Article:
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Flip Flop and Fly

US Senate race makes heads spin

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Richard Burr, the Republican, is the one who bears a striking resemblance to former Vice President Dan Quayle. Even Quayle's wife, Marilyn Quayle, says so. His opponent, Erskine Bowles, is the spitting image of the puppet "Beaker" from the Muppets.

Their looks are about the only thing that's consistent about the two men who desperately want to be the next US Senator from North Carolina. That and the fact that they'll say just about anything to convince everyone from tobacco farmers to unemployed textile workers that they've had their best interests at heart all along.

Bowles, an investment banker from Charlotte, spent a whopping $7 million of his own money in a run two years ago for the Senate against Elizabeth Dole, who beat him by nine points. Burr, a five-term Congressman from Winston-Salem, is topping the Congressional fundraising charts trying to bury Bowles. It's one of the most competitive races in the country, and one of less than 10 that will likely determine which party controls the US Senate. As Bowles' lead narrowed from 10 points this spring to a dead-even race today, putting a win in sight for both, the garbage they've been throwing at each other has gotten downright loony -- if you know their records. They're clearly hoping voters don't.

Take job outsourcing for instance. Both Burr and Bowles have bashed free-trade agreements that paved the way for the exodus of American manufacturing jobs overseas. Each blames the other for this phenomenon.

Since the North American Free Trade Agreement (NAFTA) took effect in 1994, the state has lost more than 90,000 textile jobs. As Bill Clinton's chief of staff, Bowles helped negotiate NAFTA, fast-track authority for trade agreements and favored trade status for China, which Bowles said he was "proud of" back when he wasn't running for office. Bowles now opposes these types of trade agreements.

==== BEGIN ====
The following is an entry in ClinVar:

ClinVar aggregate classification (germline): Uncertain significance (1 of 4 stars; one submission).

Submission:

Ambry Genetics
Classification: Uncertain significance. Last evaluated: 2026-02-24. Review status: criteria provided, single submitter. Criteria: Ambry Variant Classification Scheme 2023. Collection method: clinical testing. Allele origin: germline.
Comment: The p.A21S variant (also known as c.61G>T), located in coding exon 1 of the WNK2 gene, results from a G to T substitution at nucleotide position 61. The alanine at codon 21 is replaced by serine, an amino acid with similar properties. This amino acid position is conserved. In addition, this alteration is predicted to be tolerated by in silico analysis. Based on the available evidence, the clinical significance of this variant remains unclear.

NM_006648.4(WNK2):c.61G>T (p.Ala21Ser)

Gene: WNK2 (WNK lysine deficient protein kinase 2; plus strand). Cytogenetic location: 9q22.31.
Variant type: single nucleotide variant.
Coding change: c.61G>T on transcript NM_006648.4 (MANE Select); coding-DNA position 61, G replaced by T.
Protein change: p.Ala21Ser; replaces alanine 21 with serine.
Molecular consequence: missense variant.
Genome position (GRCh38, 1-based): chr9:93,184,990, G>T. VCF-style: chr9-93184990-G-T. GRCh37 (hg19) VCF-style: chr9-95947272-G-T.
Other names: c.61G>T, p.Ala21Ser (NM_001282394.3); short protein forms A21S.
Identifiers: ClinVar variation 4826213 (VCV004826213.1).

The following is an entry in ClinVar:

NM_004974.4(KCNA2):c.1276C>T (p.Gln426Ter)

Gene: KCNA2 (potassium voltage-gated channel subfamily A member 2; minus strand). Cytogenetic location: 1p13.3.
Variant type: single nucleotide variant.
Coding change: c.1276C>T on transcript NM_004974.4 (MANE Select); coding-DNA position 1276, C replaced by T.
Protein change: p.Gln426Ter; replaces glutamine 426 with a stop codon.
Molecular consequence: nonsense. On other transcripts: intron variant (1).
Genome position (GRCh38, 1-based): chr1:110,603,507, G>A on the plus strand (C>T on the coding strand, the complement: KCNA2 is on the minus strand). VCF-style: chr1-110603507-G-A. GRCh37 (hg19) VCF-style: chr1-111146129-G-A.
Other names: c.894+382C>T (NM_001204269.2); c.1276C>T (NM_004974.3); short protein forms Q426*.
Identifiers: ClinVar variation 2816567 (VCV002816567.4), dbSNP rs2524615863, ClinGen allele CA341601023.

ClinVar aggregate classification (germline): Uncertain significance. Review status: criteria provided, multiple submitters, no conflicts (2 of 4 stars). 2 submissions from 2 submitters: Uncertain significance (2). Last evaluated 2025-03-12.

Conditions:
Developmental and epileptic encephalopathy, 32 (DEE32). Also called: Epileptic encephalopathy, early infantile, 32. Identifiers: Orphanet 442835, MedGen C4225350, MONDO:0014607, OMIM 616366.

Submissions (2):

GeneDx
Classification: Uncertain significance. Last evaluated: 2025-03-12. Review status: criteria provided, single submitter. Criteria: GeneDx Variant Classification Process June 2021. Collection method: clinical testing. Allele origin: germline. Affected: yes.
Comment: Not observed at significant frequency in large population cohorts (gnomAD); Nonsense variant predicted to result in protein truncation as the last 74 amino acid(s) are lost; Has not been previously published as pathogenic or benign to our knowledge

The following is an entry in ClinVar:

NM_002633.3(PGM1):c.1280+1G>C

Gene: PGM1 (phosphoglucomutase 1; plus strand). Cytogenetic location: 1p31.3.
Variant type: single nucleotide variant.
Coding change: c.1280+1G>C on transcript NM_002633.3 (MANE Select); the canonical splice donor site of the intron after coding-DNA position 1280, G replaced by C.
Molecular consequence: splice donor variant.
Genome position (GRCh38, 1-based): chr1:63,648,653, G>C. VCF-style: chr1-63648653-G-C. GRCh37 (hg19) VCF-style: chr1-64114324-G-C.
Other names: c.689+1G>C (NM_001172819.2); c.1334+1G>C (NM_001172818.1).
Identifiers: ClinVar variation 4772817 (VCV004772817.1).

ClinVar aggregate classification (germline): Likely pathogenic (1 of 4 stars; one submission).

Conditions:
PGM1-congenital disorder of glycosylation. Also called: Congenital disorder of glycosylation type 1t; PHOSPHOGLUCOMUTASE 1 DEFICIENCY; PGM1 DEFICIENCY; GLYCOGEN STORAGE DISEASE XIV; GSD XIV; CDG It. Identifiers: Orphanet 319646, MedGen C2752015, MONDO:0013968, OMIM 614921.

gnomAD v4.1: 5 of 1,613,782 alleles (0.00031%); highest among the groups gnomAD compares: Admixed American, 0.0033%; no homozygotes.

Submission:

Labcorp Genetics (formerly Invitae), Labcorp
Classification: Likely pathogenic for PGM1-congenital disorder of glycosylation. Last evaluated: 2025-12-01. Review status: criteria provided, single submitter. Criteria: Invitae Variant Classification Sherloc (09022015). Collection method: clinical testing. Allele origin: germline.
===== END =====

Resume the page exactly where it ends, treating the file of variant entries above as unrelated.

The state Republican Party and Burr have, of course, blasted Bowles for this -- without mentioning that last year Burr voted for similar agreements with Chile and Singapore. Or that Burr voted for fast-track legislation in 1998, and said in 1994 that had he been in Congress when NAFTA passed, he'd have voted for it. Now he says he's against it.

Amid all of this, the Small Business Survival Committee, a group that supports free trade with China, has run ads for Burr, while Bowles (the former Chinese trade advocate extraordinaire) is running around the state calling China our biggest problem because the flow of imported Chinese goods is robbing North Carolinians of their jobs.

Confused yet? You should be.

Then there's the one they pulled on the tobacco farmers. For weeks the two have been falling all over themselves to take credit for the tobacco buyout legislation passed by Congress, which will put nearly $4 billion in the hands of NC tobacco farmers.